What is it that No Age is so angry about? I keep listening to An Object and I’m wondering who rained on their parade? I mean, they’ve always had this angst-y vibe about them. Everything In Between seemed to be the point where they found the perfect balance of angst and rebellion mixed with a pop appeal, all the while never losing any artistic face. It seemed as if their next album would be a shining achievement. Instead, we get An Object. It’s an album that at times hints at what could’ve been something monumental, but instead it seems to be a line drawn in the sand. If you cross, you enter at your own risk. If you don’t, well then you just don’t understand, man!
“No Ground” opens the album interestingly enough with a delayed guitar, then a driving bass line. That wall of guitar follows with drums hidden in the background behind muddied sonics. Dean Spunt yells about something. He’s angry at “you”. Who “you” is is anybody’s guess. It’s a noisy opener that seems to stay in one mode: disenchanted. “I Won’t Be Your Generator” is a nice surprise. It hints at the greatness of Everything In Between and shows Spunt and Randall less aggravated and more inspired. “C’mon Stimmung” is the sort of dream punk anthem No Age are known best for. Much like “Fever Dreaming” before it, but somehow wore out sounding. As if these two are exhausted trying to figure out how to write a song unconventionally. There’s a back and forth on this album. A back and forth from ear catching to stunted and grating. It’s sonically in a grey area. No bright spots or dark corners. Just sort of muted. There are some really great songs, like “An Impression”, which sounds oddly enough like a lo fi Merriweather Post Pavillion b-side. The aforementioned “I Won’t Be Your Generator”, and “Running From A-Go-Go” both are truly great tunes. The latter half of An Object seems to be where No Age decided to loosen up a bit and allow the songs to breathe and grow naturally, as opposed to keeping with some rigid artistic manifesto.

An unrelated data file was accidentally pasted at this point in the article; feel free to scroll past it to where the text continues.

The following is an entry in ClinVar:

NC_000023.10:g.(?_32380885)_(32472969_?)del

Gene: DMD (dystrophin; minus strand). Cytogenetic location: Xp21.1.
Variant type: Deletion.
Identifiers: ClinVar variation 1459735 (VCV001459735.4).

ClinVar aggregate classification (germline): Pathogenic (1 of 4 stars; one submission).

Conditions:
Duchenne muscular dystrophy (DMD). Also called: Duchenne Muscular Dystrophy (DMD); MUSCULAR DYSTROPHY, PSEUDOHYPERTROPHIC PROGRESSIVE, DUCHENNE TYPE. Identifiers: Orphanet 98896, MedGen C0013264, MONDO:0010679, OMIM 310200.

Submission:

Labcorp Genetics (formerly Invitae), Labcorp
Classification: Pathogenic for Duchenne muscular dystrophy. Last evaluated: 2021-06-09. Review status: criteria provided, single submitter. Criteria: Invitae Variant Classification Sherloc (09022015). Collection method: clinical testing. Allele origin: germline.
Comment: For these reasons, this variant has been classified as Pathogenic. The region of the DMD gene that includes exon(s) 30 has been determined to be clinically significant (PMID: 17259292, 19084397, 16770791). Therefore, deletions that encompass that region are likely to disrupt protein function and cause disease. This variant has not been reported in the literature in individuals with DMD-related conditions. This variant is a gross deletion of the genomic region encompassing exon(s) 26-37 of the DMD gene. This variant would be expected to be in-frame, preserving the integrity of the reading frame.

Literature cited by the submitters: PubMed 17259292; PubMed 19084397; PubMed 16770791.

No Age wants to spit in the face of convention on An Object, and that’s all well and fine. But when you start alienating the ears that have followed you and supported you for so long, well you end up playing to an empty room. Sure there are folks that will adore this record’s droning noise and artistic vision. The fellas even went so far as to make the packaging for the record and ship the “objects” themselves, bringing them that much closer to the fans that bought the album. I think that’s admirable, I really do. But I’d rather the artist concentrate more on the balance between the art’s validity and intent, and less on printing UPS labels. I want to be challenged as a listener and lover of art. I don’t want easy entertainment. I want it to grow on me, and there are some songs on this record that I’m sure will grow on me as time goes by. But when you make an album so hard to break into and get to know, there’s lots of folks that will just drop it and move on. An Object is an admirable try at an artistic statement. Too bad that statement is so hard to understand at times.
6.1 out of 10